11. In the Folders menu in Octoprint, check ‘Actively poll watch folder’. I found this works better when the watched folder is network mounted.

  12. Go into the GUI and install plugins. I installed all of these:

    HomeAssistant Discovery
    WS281x LED Status
  13. After they all install, we need to configure them. Go into Plugins and disable the new ones except for MQTT, then restart. We will tackle MQTT first.

  14. Go to Settings, scroll down to MQTT, configure it for your broker information. You should also change the default path, since it assumes you’ll only have one octoprint. I made my path octoprint/columbia/ since my printer is named Columbia, after the first Space Shuttle. Save settings.

  15. Use MQTT Explorer to verify that data is being published in the right place. It should have at least some information under your chosen path.

  16. Go to Settings, Plugins, and enable HomeAssistant Discovery. Save, and restart OctoPrint when asked.

  17. Optionally, go to Settings, HomeAssistant Discovery, and change the Device Name if you have more than one printer, so they don’t collide in Home Assistant

  18. Entities should show up in Home Assistant automatically. Go there and check if it found them.

  19. Go to Settings, Plugins, and enable WS281x LED Status. Save, and restart OctoPrint when asked.

  20. A menu should popup asking you to configure the plugin. It will guide you through the setup process. Once that is done and the hardware SPI is working, you can set the length of your LED string (in my case 30) and test the LEDs.

  21. Once everything is working in OctoPrint, create a backup. I excluded timelapses and uploads from my backups since they are already on the NAS. This will generate a zip file with all of your Octoprint configuration data which you can use in case the Pi’s SD card fails in the future or you have to re-install for any reason.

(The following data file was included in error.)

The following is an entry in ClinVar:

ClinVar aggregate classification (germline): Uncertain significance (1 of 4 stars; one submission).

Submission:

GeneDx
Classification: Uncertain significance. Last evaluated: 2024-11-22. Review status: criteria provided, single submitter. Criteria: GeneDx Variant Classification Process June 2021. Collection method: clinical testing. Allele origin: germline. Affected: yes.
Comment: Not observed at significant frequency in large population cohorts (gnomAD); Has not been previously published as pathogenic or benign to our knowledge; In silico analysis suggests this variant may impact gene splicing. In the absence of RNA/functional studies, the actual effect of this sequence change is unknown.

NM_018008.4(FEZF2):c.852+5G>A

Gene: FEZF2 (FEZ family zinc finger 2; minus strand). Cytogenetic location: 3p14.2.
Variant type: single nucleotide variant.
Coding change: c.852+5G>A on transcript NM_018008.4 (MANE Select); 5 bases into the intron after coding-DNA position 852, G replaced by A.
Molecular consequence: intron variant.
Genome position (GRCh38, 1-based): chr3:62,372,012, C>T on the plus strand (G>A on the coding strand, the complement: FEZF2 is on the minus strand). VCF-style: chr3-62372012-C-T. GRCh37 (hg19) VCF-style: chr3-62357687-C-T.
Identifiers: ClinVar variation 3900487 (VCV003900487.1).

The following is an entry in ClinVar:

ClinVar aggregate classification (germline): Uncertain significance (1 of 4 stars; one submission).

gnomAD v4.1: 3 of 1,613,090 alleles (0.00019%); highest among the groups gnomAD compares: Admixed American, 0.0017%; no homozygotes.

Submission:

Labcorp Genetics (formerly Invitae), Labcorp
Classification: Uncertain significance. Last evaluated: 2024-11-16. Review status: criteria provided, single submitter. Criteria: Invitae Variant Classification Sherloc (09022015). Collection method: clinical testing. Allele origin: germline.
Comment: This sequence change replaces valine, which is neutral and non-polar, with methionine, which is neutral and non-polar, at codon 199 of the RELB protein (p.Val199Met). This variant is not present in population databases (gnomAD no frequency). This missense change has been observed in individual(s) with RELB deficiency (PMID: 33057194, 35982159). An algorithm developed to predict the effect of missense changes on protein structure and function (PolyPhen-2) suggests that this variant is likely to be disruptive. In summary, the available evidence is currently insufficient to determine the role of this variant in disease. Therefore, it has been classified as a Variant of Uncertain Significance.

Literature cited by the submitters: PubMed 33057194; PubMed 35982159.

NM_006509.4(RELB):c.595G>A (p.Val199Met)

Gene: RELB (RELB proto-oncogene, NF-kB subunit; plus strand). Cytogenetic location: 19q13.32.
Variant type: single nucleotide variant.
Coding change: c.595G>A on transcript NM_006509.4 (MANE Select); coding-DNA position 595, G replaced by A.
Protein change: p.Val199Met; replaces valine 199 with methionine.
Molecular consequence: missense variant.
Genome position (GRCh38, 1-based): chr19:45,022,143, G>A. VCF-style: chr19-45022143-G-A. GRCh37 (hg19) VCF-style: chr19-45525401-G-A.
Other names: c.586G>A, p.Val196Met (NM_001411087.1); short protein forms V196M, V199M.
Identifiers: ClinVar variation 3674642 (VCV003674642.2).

Setting Up Home Assistant

Since the HomeAssistant Discovery plugin did most of the hard work here, I just had to go in and rename the Device and set the Area for it. Once that was done, I made a simple dashboard to view the 3D printer progress (including my PoE camera). I attached the Lovelace dashboard as a yaml file in the Project Files below. It requires the auto entities card, which you can install through HACS.

Lovelace dashboard

If you are using the default OctoPi webcam function, here’s the yaml for adding the camera to Home Assistant. I have mine in camera.yaml, with a pointer in configuration.yaml (camera: !include camera.yaml) since I have quite a few generic cameras. If you don’t have a camera.yaml, you can put this in the camera: section of your configuration.yaml.

#Printer Webcam using OctoPi defaults
- platform: generic
  name: "Printer Webcam"
  still_image_url: 'http://<IP>/webcam/?action=snapshot'
  stream_source: 'http://<IP>/webcam/?action=stream'

Testing It

With everything hooked up, I was ready to test my first print. I used the 3D Benchy, a model used to test 3D printers for their capabilities (overhangs, curves, etc.). I was in the mood for speed, so I used the 0.3mm DRAFT profile.

OctoPrint while printing

OctoPrint UI while beginning to print

LEDs in preheat state

LEDs while heating to begin a print

LEDs in print progress state

LEDs showing print progress

LEDs in cooldown state

LEDs showing cooldown after print

Future Ehnahcements

I’ll continue updating this project page in the future with some future enhancements. Specifically, I’d like to:

  • Print a custom case to mount the Pi to the enclosure
  • Add the Enclosure plugin or something like it for enclosure ambient temp+humid sensing (and hopefully get this data back over MQTT)
  • Add The Spaghetti Detective, including setting up a local server

The Project Files and Parts List

Here are all of the files and parts required to replicate this project. As usual, all design files are licensed Creative Commons CC-BY-SA unless otherwise noted.